From section Head_of_state#Constitutional_models: "The same role in a federal constituent and a dependent territory is fulfilled by the corresponding office equivalent to that of a head of state. For example, in each Canadian province the role is fulfilled by the Lieutenant Governor, whereas in most British Overseas Territories the powers and duties are performed by the Governor. [...] These non-sovereign-state heads, nevertheless, have limited or no role in diplomatic affairs, depending on the status and the norms and practices of the territories concerned."--Langus (t) 11:57, 3 January 2014 (UTC)

François Hollande is listed because he is the French Head of State and French Guiana is part of France. David Cameron is not a head of state and (in theory) has no constitutional role in the Falklands. In fact the Falkland Islands Constitution doesn't mention the Prime Minister at all. Cameron is the head of government in the UK, but not in the Falklands.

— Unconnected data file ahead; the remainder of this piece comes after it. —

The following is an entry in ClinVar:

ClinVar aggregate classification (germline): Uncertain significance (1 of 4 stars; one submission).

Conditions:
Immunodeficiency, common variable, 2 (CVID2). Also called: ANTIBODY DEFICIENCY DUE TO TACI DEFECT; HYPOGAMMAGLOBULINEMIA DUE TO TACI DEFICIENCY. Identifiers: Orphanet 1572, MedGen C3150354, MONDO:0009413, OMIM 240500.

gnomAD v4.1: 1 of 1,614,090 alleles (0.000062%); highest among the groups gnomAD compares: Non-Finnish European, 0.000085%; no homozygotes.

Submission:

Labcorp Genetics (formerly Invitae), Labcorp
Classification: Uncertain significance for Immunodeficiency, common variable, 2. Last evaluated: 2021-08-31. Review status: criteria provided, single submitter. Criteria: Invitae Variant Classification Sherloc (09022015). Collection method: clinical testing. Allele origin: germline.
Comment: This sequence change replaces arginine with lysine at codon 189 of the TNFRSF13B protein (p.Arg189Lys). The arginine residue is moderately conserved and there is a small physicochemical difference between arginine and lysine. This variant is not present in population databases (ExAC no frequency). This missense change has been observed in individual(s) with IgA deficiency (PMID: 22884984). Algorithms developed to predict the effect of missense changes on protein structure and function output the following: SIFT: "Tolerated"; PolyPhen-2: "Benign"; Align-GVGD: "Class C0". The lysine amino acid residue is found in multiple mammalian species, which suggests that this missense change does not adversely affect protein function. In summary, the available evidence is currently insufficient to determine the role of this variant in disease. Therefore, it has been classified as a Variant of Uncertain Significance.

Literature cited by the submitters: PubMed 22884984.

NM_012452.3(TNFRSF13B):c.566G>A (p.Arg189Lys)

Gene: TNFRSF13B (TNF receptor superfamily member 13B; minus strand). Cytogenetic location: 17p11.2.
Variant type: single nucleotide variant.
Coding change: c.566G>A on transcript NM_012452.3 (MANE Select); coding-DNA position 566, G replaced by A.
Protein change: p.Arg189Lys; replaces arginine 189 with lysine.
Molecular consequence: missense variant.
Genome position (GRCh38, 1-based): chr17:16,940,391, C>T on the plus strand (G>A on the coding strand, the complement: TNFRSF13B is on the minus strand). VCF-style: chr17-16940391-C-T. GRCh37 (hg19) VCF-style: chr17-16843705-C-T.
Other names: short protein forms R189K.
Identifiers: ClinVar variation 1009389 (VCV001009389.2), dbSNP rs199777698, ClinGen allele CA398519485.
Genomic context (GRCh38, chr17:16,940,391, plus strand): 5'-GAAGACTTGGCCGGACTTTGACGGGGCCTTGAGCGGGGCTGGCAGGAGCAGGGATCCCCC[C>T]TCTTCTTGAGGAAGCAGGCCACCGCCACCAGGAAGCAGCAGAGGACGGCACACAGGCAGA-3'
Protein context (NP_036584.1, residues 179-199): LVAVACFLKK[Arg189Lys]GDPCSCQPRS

I've been looking for precedents when dealing with official representatives of a head of state. I've found that Elizabeth II (not the Governor-General) is listed as Belize's head of state on the template for Heads of State in Central America. Obviously, Belize is a sovereign state and Elizabeth II's officially title there is "Queen of Belize", whereas in the Falklands her title is "Queen of the United Kingdom". If FI and SGSSI are to be included on the template, it should be either the Queen or the Governor who are mentioned. Given the precedent and your quote above from the Head of State page, I'm leaning towards the Queen. Also, FI, SGSSI and French Guiana should be separated or highlighted to show they are not sovereign states. Philip Stevens (talk) 12:45, 3 January 2014 (UTC)

You're correct, my bad: the Queen Elizabeth II would be the Head of State in this case. --Langus (t) 03:14, 7 January 2014 (UTC)

Marambio[edit]